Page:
In English: the series LC circuit blocks the signal at all frequencies except near resonance. A parallel LC would show an opposite effect.
The tracking generator on a SA sweeps continuously, smoothly. I watched the Keysight's waveform with another scope and found it changes frequency in discrete quanta. A control selects how many of these points should be used. Start and end frequencies are also selectable in decade ranges. In the image above there are 50 points per decade (the max allowed), with frequencies from 10 Hz to 20 MHz (the min and max, respectively).
Why must one of the channels must monitor the waveform into the network? After all, the scope knows what frequency it's generating. The reason is one could probe various stages of a multiple pole filter and the input to a stage of interest could be phase shifted from the scope's waveform generator.
The waveform generator's max is 20 MHz, which means no Bode plots for higher frequencies. That constraint is understandable... but it sure would be cool to be able to profile wider. Regardless, if you're working on LF or HF gear this is a killer feature.
It can connect to a network, of course, and it has its own web server which apparently lets you control everything; I didn't try this.
I consider a 100 MHz scope about the minimum for embedded work and two channels barely adequate. The DSOX-1204G with a 200 MHz bandwidth and four channels will fulfill most developers' needs. If you don't have a mixed-signal scope the analog bus is very useful in digital work, and if you're working with sub-20 MHz RF, the FRA is very valuable.
All in all, this is an extremely nice scope at an attractive price point.
|More on Artificial Intelligence
Last issue's thoughts about AI generated gobs of comments from readers. I was surprised by how many are skeptical about the future of AI as it is currently envisioned. It's true that there has been a lot of hype and a lot of hope about making machines "intelligent" for a very long time. In 1970 when looking at colleges my dad took me to his alma mater, MIT, where we visited Marvin Minsky's AI lab. Minsky was working on "strong AI," which mostly bombed, but I still have a bit of lust in my heart for his PDP-12. (I didn't apply to MIT: everyone I saw was studying, not a smile was to be found).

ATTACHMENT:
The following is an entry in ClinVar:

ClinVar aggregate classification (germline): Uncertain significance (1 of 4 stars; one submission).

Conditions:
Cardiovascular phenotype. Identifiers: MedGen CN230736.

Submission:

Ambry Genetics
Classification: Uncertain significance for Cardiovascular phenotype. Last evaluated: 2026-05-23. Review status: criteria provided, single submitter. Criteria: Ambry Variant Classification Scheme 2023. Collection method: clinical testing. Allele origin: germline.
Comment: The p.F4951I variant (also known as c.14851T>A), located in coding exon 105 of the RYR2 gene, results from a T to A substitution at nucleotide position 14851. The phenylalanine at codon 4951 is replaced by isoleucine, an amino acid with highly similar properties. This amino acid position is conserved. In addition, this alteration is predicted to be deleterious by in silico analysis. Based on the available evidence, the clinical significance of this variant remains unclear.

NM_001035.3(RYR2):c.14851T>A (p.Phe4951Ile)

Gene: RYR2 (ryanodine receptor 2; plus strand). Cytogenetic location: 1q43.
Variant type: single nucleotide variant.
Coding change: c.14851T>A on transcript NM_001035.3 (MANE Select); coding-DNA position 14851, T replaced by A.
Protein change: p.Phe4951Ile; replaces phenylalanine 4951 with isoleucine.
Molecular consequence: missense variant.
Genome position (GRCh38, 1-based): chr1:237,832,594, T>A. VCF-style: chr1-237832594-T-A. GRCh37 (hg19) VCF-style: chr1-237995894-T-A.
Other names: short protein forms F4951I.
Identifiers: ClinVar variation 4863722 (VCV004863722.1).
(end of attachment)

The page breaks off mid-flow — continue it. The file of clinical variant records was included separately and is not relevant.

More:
Today goals are more modest and successes more common. My son works in data science and uses AI very successfully to make sense of enormous data sets. Though the field dates to the 1950s, now there's - almost suddenly - much more capability being deployed, like huge clusters of GPUs in data centers. Contrast that to a single 12-bit PDP-12 in 1970.
I'm very enthusiastic for the coming capabilities, but temper that with concerns about AI drawing incorrect conclusions about something truly important, and the inevitable political/legislative issues that will arise. The European Union's new General Data Protection Regulations already seem to address how misuse of automated reasoning may lead to big fines. Big, meaning possibly billions of dollars.
One of the issues I see with AI as it is today is the difficulty of understanding why an AI device makes a decision. John Lagerquist sent a link to an article about work being done to gain visibility into how an AI network generates conclusions.
Jakob Engblom sent this article which examines where AI is/should be going. It's a bit wordy but thought-provoking. An interesting point the author makes is that today AI is mostly being used in areas where mistakes are not a big deal. That will surely change.
Luca Matteini wrote:
Michael Covington contributed:
Stjepan Henc works on automotive systems:
|More on Debouncing
|Several people responded to the last Muse's article on debouncing.
Ray Keefe shared a debouncing story:
This is Ashleigh Quick's approach:
I emailed Ashleigh and asked where the 32 and 64 ms numbers came from: